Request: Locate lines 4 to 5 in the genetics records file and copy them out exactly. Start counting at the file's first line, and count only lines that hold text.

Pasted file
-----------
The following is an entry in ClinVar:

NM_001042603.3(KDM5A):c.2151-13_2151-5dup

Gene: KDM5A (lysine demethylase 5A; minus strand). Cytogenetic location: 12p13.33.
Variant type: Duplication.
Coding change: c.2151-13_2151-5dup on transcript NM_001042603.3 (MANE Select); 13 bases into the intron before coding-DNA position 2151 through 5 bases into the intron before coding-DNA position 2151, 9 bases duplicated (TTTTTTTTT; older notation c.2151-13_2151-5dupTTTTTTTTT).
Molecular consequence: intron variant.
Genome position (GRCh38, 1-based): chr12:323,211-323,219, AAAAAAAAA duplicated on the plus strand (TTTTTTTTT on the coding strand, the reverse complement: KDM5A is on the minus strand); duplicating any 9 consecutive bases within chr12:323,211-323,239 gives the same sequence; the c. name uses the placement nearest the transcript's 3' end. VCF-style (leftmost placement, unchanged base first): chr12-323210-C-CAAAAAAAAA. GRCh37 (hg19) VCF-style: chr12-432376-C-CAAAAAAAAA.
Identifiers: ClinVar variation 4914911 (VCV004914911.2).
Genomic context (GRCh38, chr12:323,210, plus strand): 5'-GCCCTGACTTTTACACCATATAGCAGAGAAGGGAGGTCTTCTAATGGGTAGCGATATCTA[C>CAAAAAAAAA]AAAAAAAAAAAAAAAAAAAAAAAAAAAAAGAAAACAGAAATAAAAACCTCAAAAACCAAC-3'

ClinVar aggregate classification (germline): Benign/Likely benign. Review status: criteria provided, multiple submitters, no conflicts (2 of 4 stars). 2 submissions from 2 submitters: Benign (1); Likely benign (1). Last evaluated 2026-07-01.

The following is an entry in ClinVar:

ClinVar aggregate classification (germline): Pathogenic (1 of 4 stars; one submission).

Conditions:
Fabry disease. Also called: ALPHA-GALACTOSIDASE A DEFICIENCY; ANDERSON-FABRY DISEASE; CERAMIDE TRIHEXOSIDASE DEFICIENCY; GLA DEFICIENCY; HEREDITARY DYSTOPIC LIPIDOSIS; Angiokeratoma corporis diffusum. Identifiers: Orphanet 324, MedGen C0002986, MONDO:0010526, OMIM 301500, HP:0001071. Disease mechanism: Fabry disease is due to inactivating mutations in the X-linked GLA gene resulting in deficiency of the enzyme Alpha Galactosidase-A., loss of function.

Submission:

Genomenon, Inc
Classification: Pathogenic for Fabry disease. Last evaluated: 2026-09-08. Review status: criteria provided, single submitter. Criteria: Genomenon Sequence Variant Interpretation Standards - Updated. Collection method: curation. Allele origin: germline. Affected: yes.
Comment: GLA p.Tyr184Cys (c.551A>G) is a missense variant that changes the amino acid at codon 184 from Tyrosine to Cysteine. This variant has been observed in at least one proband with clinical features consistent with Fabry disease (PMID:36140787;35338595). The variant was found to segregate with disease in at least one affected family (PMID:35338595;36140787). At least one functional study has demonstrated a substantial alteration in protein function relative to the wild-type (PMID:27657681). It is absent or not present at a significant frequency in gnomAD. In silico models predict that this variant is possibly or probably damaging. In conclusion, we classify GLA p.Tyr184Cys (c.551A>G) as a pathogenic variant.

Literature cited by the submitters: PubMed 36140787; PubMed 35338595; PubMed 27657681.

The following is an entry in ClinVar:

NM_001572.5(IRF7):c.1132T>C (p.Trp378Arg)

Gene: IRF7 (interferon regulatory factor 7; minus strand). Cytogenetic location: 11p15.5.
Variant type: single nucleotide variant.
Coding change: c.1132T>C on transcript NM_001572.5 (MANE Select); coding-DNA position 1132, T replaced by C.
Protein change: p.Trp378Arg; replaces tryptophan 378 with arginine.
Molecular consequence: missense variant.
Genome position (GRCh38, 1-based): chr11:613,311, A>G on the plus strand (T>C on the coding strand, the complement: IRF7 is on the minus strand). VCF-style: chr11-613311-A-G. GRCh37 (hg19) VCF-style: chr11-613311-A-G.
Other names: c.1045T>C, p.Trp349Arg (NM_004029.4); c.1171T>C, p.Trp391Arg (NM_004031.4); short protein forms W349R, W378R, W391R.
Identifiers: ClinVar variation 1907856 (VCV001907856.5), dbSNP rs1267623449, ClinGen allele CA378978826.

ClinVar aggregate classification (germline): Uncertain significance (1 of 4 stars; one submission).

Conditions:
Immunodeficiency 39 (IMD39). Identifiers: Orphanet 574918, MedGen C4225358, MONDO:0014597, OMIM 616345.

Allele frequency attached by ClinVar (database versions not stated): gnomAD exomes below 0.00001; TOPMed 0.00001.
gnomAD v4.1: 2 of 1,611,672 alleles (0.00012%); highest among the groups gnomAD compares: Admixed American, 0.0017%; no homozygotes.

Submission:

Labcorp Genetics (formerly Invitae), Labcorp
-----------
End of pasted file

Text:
Variant type: Duplication.
Coding change: c.2151-13_2151-5dup on transcript NM_001042603.3 (MANE Select); 13 bases into the intron before coding-DNA position 2151 through 5 bases into the intron before coding-DNA position 2151, 9 bases duplicated (TTTTTTTTT; older notation c.2151-13_2151-5dupTTTTTTTTT).